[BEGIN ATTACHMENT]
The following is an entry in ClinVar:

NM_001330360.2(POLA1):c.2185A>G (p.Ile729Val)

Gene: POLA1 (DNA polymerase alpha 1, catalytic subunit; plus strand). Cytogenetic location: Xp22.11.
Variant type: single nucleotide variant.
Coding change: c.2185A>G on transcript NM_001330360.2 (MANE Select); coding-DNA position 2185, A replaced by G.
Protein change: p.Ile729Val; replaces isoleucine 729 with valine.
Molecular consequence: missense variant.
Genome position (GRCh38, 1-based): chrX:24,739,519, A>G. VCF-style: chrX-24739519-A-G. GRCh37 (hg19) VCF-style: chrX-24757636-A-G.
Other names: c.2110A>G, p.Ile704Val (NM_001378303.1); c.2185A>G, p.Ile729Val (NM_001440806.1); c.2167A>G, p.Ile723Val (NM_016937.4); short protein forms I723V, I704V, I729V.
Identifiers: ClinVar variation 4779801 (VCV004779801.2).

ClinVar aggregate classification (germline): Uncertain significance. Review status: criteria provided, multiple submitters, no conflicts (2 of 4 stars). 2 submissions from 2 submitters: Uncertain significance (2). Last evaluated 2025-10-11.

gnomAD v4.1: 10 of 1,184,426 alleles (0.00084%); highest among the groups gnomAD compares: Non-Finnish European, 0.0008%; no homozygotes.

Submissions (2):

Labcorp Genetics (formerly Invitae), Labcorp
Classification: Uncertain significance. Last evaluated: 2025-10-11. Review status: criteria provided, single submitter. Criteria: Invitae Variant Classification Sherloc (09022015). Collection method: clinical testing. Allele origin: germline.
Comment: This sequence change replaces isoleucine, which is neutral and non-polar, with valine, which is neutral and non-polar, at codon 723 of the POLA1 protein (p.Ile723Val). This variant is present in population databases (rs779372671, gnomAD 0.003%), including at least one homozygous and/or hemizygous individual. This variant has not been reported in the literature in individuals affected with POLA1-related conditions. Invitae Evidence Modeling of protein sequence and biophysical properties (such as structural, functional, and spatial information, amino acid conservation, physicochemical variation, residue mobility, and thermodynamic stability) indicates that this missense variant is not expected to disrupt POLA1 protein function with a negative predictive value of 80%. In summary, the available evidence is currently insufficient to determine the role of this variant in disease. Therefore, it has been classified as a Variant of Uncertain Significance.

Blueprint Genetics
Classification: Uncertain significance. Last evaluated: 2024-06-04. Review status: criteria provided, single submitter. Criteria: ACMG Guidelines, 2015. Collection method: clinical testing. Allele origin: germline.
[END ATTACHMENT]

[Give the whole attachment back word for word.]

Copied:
The following is an entry in ClinVar:

NM_001330360.2(POLA1):c.2185A>G (p.Ile729Val)

Gene: POLA1 (DNA polymerase alpha 1, catalytic subunit; plus strand). Cytogenetic location: Xp22.11.
Variant type: single nucleotide variant.
Coding change: c.2185A>G on transcript NM_001330360.2 (MANE Select); coding-DNA position 2185, A replaced by G.
Protein change: p.Ile729Val; replaces isoleucine 729 with valine.
Molecular consequence: missense variant.
Genome position (GRCh38, 1-based): chrX:24,739,519, A>G. VCF-style: chrX-24739519-A-G. GRCh37 (hg19) VCF-style: chrX-24757636-A-G.
Other names: c.2110A>G, p.Ile704Val (NM_001378303.1); c.2185A>G, p.Ile729Val (NM_001440806.1); c.2167A>G, p.Ile723Val (NM_016937.4); short protein forms I723V, I704V, I729V.
Identifiers: ClinVar variation 4779801 (VCV004779801.2).

ClinVar aggregate classification (germline): Uncertain significance. Review status: criteria provided, multiple submitters, no conflicts (2 of 4 stars). 2 submissions from 2 submitters: Uncertain significance (2). Last evaluated 2025-10-11.

gnomAD v4.1: 10 of 1,184,426 alleles (0.00084%); highest among the groups gnomAD compares: Non-Finnish European, 0.0008%; no homozygotes.

Submissions (2):

Labcorp Genetics (formerly Invitae), Labcorp
Classification: Uncertain significance. Last evaluated: 2025-10-11. Review status: criteria provided, single submitter. Criteria: Invitae Variant Classification Sherloc (09022015). Collection method: clinical testing. Allele origin: germline.
Comment: This sequence change replaces isoleucine, which is neutral and non-polar, with valine, which is neutral and non-polar, at codon 723 of the POLA1 protein (p.Ile723Val). This variant is present in population databases (rs779372671, gnomAD 0.003%), including at least one homozygous and/or hemizygous individual. This variant has not been reported in the literature in individuals affected with POLA1-related conditions. Invitae Evidence Modeling of protein sequence and biophysical properties (such as structural, functional, and spatial information, amino acid conservation, physicochemical variation, residue mobility, and thermodynamic stability) indicates that this missense variant is not expected to disrupt POLA1 protein function with a negative predictive value of 80%. In summary, the available evidence is currently insufficient to determine the role of this variant in disease. Therefore, it has been classified as a Variant of Uncertain Significance.

Blueprint Genetics
Classification: Uncertain significance. Last evaluated: 2024-06-04. Review status: criteria provided, single submitter. Criteria: ACMG Guidelines, 2015. Collection method: clinical testing. Allele origin: germline.